The problem with issuing letters of credit covering the movement of goods that is even more acute with standby letters of credit (SBLC), is acceptability. The issuer must be acceptable to the beneficiary otherwise they feel they have no security. A commercial letter of credit at least has a commercial transaction behind it where the goods being shipped have value and payment can be withheld.
Banks issuing letters of credit are bound by a code of conduct and conduct their business in accordance with Uniform Customs & Practice for Letters of Credit (UCP). This is a set of guidelines covering all aspects of letter of credit operations issued by the International Chamber of Commerce (ICC).
The ICC issued a paper recently on the subject of “non-bank issuance of letters of credit”. It maintains that while legally any entity can issue letters of credit, the advising of those L/C’s may be confusing. Although it may state on the document (usually issued these days by SWIFT) that the L/C is covered by UCP, the opinion of the ICC is that they are not, since UCP is specifically designed for issuance by banks.
Since banks seemingly have the monopoly on issuance of letters of credit they make the cost of issuance expensive and, despite the fact that they are specifically denied the right by the Financial Services Authority (FSA) to tie in ancillary services like invoice finance and foreign exchange to further improve revenue, they will often try to “tie in” their client to an all in service.
As is often the case a low(er) cost alternative is constantly being sought and it is being considered by Fintech companies in the same manner as corporate foreign exchange, which has migrated away from banks in recent years.
Standby Letter of Credit
In the case of a standby L/C(SBLC), the picture is a little clearer. While an SBLC (standby letter of credit) is simply a guarantee, usually of a performance like maintenance of a piece of equipment or regular servicing by a trained engineer, the use of an SBLC makes the whole process easier. That is because the substitution of an SBLC is often cheaper and the wording and payment process are less complicated than a standard guarantee which is a legal as opposed to a commercial document and as such when dealing with parties in two jurisdictions can be open to interpretation.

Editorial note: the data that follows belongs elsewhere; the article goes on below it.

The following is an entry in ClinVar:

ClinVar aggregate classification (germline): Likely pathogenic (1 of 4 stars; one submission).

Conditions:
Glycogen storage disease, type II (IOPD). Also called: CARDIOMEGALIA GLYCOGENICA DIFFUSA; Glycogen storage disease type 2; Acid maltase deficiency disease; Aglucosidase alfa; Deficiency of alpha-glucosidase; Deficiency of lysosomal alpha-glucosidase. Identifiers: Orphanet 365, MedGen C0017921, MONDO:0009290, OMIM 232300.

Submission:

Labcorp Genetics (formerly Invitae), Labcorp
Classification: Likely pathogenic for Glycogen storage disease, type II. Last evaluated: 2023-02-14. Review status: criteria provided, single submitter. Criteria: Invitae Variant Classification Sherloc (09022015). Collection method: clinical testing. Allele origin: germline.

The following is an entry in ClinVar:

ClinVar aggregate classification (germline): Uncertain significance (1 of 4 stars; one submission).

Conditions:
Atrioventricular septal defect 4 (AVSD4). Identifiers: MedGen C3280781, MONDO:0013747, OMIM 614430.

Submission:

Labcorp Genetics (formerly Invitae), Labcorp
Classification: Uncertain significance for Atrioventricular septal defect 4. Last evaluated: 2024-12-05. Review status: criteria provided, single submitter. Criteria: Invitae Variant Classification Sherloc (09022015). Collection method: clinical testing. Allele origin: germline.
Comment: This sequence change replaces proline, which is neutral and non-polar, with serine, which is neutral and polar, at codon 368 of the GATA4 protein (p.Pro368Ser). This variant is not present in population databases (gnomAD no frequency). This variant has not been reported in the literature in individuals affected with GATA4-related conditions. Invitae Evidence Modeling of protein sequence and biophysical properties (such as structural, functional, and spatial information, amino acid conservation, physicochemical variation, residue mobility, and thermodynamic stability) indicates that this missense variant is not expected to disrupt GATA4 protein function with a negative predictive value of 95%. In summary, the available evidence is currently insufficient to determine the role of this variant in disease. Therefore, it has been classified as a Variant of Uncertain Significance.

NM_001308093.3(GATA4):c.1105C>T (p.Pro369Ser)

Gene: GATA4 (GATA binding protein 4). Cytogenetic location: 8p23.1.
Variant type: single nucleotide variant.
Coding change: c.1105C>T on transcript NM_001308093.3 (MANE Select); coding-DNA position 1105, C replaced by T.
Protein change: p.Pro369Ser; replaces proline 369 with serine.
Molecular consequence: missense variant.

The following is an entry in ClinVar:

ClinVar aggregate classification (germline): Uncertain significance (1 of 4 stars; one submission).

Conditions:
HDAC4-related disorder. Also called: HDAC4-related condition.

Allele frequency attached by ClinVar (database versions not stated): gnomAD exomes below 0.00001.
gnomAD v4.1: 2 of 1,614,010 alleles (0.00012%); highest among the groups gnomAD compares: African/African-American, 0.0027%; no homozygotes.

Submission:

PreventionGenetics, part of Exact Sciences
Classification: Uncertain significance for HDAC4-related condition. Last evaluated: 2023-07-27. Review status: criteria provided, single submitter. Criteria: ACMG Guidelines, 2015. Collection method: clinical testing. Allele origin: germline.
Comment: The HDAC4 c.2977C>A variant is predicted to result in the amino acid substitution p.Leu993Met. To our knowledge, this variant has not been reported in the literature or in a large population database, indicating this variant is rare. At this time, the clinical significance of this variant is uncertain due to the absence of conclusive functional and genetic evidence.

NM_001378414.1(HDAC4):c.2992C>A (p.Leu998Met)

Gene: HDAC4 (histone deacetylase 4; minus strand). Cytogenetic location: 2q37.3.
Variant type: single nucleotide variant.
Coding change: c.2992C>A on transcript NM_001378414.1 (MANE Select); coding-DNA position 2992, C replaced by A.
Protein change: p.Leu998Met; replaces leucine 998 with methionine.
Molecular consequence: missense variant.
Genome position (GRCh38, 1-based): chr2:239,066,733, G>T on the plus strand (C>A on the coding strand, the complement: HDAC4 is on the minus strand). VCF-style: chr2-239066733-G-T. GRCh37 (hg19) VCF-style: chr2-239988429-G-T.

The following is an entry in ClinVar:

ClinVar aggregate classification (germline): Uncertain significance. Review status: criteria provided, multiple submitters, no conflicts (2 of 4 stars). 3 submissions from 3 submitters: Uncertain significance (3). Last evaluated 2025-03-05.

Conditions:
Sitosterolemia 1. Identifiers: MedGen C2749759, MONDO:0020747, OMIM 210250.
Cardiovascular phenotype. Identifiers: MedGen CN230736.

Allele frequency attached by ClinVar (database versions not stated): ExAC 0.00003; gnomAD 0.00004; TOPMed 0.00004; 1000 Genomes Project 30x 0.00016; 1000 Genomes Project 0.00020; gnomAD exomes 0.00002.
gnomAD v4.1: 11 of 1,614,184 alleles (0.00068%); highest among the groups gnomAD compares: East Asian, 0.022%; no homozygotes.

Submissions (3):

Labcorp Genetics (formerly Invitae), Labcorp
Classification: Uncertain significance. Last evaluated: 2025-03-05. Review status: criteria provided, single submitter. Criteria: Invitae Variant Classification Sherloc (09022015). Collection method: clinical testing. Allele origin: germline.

Standby Letter of Credit Financing
SBLC financing is a common method used by the beneficiary to guarantee the viability of his machinery to his bankers. The bank will be aware that should there be any issue in their client’s production due to a fault in his production he will have a financial fall back that will keep the client financially viable. This provides a level of comfort to the bank to provide funding.
Fintech companies are actively reviewing their ability to issue standby letters of credit as a first step in the process to becoming part of the ICC UCP process. Banks are (generally) sufficiently sound to be able to offer lines of credit, against which they allocate a percentage of capital, to their customers. In the case of Fintech, a system of cash coverage in a similar manner to the deposits taken to cover forward foreign exchange transactions will need to be introduced.
In the current environment, there are very few alternatives to letters of credit, due to the issue of acceptability.
An irrevocable confirmed commercial letter of credit that conforms with UCP 600 of the ICC is the “perfect animal” for the smooth operation of trade finance operations since it provides security to all parties.
Banks will feel that they are the perfect conduit for providing the service, but that was the view regarding foreign exchange transactions ten or fifteen years ago. With the pace of financial services innovation moving at eye-watering speed it is entirely possible that the landscape could change at any time.
About Alan Hill
Alan has been involved in the FX market for more than 25 years and brings a wealth of experience to his content. His knowledge has been gained while trading through some of the most volatile periods of recent history. His commentary relies on an understanding of past events and how they will affect future market performance.”